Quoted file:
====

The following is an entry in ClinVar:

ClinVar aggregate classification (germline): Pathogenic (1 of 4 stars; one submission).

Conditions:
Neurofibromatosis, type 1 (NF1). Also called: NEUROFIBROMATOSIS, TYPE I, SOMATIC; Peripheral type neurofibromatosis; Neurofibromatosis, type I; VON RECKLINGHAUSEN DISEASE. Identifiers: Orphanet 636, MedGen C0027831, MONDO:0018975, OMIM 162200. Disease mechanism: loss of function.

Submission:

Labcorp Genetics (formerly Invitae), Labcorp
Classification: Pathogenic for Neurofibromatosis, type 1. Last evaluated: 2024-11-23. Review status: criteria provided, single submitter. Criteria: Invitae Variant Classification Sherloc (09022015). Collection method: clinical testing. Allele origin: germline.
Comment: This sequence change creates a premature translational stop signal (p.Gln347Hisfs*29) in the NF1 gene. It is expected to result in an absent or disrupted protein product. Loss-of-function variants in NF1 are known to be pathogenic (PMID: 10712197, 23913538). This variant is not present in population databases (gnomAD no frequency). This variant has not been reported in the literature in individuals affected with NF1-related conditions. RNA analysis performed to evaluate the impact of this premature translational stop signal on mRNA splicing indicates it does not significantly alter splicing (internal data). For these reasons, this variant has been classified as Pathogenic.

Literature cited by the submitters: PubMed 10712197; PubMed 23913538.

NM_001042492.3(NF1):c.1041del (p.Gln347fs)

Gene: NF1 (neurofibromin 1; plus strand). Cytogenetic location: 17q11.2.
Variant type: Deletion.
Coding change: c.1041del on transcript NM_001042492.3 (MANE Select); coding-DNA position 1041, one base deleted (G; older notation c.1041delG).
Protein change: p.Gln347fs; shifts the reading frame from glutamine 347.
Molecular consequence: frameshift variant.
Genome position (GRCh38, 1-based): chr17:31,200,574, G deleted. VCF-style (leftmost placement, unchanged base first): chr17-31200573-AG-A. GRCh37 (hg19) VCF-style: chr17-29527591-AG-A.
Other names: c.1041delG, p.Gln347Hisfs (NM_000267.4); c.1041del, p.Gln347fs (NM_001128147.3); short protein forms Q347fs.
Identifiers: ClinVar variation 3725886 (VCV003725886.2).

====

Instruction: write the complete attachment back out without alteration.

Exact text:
The following is an entry in ClinVar:

ClinVar aggregate classification (germline): Pathogenic (1 of 4 stars; one submission).

Conditions:
Neurofibromatosis, type 1 (NF1). Also called: NEUROFIBROMATOSIS, TYPE I, SOMATIC; Peripheral type neurofibromatosis; Neurofibromatosis, type I; VON RECKLINGHAUSEN DISEASE. Identifiers: Orphanet 636, MedGen C0027831, MONDO:0018975, OMIM 162200. Disease mechanism: loss of function.

Submission:

Labcorp Genetics (formerly Invitae), Labcorp
Classification: Pathogenic for Neurofibromatosis, type 1. Last evaluated: 2024-11-23. Review status: criteria provided, single submitter. Criteria: Invitae Variant Classification Sherloc (09022015). Collection method: clinical testing. Allele origin: germline.
Comment: This sequence change creates a premature translational stop signal (p.Gln347Hisfs*29) in the NF1 gene. It is expected to result in an absent or disrupted protein product. Loss-of-function variants in NF1 are known to be pathogenic (PMID: 10712197, 23913538). This variant is not present in population databases (gnomAD no frequency). This variant has not been reported in the literature in individuals affected with NF1-related conditions. RNA analysis performed to evaluate the impact of this premature translational stop signal on mRNA splicing indicates it does not significantly alter splicing (internal data). For these reasons, this variant has been classified as Pathogenic.

Literature cited by the submitters: PubMed 10712197; PubMed 23913538.

NM_001042492.3(NF1):c.1041del (p.Gln347fs)

Gene: NF1 (neurofibromin 1; plus strand). Cytogenetic location: 17q11.2.
Variant type: Deletion.
Coding change: c.1041del on transcript NM_001042492.3 (MANE Select); coding-DNA position 1041, one base deleted (G; older notation c.1041delG).
Protein change: p.Gln347fs; shifts the reading frame from glutamine 347.
Molecular consequence: frameshift variant.
Genome position (GRCh38, 1-based): chr17:31,200,574, G deleted. VCF-style (leftmost placement, unchanged base first): chr17-31200573-AG-A. GRCh37 (hg19) VCF-style: chr17-29527591-AG-A.
Other names: c.1041delG, p.Gln347Hisfs (NM_000267.4); c.1041del, p.Gln347fs (NM_001128147.3); short protein forms Q347fs.
Identifiers: ClinVar variation 3725886 (VCV003725886.2).